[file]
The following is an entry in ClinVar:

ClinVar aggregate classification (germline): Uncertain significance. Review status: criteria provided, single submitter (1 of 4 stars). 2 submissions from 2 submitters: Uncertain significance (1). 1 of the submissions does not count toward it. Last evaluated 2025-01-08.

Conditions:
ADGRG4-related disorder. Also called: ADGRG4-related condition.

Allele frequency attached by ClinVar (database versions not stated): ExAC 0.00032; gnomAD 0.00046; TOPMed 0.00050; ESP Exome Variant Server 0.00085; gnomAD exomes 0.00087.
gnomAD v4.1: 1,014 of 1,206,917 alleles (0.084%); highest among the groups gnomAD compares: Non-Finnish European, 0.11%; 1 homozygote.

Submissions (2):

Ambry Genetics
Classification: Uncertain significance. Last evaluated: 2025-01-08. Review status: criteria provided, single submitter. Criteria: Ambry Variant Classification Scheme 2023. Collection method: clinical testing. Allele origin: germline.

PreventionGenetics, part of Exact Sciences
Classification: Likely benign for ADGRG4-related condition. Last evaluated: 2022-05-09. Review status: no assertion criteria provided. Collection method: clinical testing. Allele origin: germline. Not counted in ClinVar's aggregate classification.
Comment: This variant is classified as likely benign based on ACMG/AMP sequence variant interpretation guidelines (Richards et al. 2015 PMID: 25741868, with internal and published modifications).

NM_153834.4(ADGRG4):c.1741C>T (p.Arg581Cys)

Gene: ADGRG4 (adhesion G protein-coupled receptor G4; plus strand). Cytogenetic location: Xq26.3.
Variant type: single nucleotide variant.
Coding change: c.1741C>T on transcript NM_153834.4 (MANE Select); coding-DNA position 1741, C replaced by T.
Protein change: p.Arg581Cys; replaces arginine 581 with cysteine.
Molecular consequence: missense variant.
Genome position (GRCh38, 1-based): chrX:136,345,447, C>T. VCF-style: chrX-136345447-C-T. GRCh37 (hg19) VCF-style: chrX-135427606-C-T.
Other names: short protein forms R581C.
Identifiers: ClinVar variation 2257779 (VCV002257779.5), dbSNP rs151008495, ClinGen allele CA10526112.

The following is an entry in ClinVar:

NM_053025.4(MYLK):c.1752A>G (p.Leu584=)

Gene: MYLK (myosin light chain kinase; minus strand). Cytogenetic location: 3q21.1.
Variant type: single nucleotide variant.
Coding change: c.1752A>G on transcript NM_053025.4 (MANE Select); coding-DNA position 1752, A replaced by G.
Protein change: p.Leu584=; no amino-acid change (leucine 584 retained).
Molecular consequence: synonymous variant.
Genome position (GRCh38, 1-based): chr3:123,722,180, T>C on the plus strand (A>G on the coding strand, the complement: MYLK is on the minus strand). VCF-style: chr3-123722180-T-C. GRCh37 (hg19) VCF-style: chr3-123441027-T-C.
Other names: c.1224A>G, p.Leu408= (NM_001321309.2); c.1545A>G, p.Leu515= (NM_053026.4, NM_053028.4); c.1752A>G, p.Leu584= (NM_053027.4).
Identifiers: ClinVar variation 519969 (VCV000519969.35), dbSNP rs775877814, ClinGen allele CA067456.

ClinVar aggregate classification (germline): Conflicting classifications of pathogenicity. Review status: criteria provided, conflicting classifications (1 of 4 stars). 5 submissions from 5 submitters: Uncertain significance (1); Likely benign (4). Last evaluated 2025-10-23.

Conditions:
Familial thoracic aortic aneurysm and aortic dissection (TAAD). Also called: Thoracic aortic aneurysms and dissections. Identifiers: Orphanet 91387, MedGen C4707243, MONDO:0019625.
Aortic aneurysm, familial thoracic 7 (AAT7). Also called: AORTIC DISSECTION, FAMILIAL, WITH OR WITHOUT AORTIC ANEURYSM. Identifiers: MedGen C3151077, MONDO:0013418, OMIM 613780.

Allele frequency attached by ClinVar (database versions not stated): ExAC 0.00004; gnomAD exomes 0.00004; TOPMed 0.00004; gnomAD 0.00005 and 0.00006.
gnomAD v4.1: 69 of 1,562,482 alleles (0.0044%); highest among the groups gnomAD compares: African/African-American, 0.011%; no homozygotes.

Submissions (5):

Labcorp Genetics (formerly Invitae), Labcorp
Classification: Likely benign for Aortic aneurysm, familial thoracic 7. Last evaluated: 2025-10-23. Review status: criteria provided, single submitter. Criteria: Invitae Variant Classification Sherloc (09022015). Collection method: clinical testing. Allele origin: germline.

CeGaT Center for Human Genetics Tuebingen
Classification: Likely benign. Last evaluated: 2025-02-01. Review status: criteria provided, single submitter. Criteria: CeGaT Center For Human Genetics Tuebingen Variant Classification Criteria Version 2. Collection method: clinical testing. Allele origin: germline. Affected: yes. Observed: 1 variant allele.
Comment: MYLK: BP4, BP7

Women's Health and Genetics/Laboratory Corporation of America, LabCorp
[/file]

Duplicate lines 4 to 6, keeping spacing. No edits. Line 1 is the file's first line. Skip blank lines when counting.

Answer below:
ADGRG4-related disorder. Also called: ADGRG4-related condition.

Allele frequency attached by ClinVar (database versions not stated): ExAC 0.00032; gnomAD 0.00046; TOPMed 0.00050; ESP Exome Variant Server 0.00085; gnomAD exomes 0.00087.
gnomAD v4.1: 1,014 of 1,206,917 alleles (0.084%); highest among the groups gnomAD compares: Non-Finnish European, 0.11%; 1 homozygote.